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ESG and war in Ukraine – a new challenge for responsible investors

12 April 2022 in ESG investing, Investing

The war in Ukraine has upended markets, sent commodity and oil prices spiralling and left ESG (environmental, social and governance) investors reassessing their ethics. Until now, the defence sector had been anathema to ESG investing – but are we thinking again? Meanwhile, areas like clean energy are rocketing as the west attempts to wean itself off Russian oil. So what is the outlook for ESG in this new geopolitical environment? 

Is this the first war of the ESG age?

The horrific conflict in Ukraine has left us all appalled. Civilians bombed in their own homes. Lines of refugees at the Polish, Hungarian, Romanian and Moldovan borders. The bravery of Zelensky and the Ukrainian people. The war crimes and bombed out hospital units. The children.

Steve Fox, CEO of Veracity Worldwide has described it as the “first war in the ESG age”. Fox is talking about the decision by global brands such as Coca-Cola and McDonalds to pull out of the Russian market due to the invasion of Ukraine. The motivation behind these decisions is mixed – it is either a protest move, a bid to comply with sanctions, or to avoid the risk and bad publicity associated with staying in Russia.

Can companies balance ethics and creating shareholder value?

To us, the withdrawal of these global businesses from Russia seems unsurprising given the vast majority in the west view the invasion as an attack on innocents and democracy. But looking back at history, it isn’t normal behaviour for corporates. In the old world, according to economists like Milton Friedman, companies existed to make products, provide services and generate returns for shareholders. They might pull out of a war zone to avoid risk, but they wouldn’t take a moral stance on military conflict.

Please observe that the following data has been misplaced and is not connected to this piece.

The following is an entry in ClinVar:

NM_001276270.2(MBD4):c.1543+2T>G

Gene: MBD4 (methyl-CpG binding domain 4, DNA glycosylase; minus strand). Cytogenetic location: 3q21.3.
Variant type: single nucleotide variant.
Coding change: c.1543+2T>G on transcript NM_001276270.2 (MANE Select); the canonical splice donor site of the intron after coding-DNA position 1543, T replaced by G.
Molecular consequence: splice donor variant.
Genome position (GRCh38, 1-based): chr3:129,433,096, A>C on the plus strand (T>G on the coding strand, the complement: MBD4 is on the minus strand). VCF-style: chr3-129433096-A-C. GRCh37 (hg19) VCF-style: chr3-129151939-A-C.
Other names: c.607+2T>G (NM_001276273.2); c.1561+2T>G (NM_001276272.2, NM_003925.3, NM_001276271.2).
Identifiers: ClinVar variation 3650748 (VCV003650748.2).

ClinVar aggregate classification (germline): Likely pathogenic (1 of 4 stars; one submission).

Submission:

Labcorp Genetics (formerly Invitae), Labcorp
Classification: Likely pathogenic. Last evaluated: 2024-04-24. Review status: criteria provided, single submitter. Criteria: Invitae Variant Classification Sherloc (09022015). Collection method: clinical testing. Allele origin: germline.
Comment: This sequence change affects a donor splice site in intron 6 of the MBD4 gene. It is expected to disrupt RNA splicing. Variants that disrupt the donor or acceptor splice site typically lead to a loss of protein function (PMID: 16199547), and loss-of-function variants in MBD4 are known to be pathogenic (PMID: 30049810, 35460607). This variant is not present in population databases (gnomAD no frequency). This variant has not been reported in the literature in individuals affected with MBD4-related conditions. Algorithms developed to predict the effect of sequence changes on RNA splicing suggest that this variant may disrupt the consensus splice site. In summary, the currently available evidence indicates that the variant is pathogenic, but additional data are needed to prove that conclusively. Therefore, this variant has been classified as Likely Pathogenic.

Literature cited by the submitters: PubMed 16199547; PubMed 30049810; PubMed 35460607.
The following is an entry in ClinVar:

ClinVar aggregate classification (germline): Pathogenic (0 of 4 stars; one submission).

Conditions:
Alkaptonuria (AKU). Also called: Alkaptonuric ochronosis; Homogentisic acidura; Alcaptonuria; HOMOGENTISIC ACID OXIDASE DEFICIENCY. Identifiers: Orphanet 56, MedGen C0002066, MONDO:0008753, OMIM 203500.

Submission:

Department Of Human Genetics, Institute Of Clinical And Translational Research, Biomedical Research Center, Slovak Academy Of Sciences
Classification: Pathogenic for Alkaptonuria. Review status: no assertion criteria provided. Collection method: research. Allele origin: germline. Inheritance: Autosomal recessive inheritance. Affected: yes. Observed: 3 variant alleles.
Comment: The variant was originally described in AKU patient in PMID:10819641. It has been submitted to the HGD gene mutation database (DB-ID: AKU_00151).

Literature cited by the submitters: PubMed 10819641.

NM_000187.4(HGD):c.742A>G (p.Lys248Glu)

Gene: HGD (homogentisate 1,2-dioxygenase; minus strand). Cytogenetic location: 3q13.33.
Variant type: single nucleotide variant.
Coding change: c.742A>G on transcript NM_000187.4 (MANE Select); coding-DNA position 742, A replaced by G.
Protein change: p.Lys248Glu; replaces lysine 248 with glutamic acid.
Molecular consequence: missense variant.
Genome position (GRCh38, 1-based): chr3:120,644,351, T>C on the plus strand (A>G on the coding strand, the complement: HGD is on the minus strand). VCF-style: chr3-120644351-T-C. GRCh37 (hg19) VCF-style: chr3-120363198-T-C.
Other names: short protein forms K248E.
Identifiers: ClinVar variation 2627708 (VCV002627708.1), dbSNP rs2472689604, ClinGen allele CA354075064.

But investing has changed, and in a world governed by ESG criteria, companies are expected to be moral actors. It isn’t just warfare. Companies like Nike and Netflix have taken a stance on racial discrimination, and movements such as #metoo. In this new ESG era, post the invasion of Ukraine, companies have to weigh up potentially conflicting business objectives – shareholder returns, their environmental and social impact and arguably helping (or being seen to help) the Ukrainian resistance.

Are shareholder values and ethics conflicting goals?

Actually, to an extent, these goals are pushing in the same direction. Think about Coca-Cola – around 9% of their global revenue comes from Russia – and others like McDonalds, Starbucks and H&M had a big presence there too. Beyond the reputational damage of continuing to do business there, there is also a cold business calculation at play. In a scenario where the rouble crashes, banks are cut off and you cannot export cash, it would be impossible to sell anything in Russia. The smart play is to sell bottles of coke and coffee elsewhere, which is what they should be doing from an ethical standpoint, but it also makes sense to investors.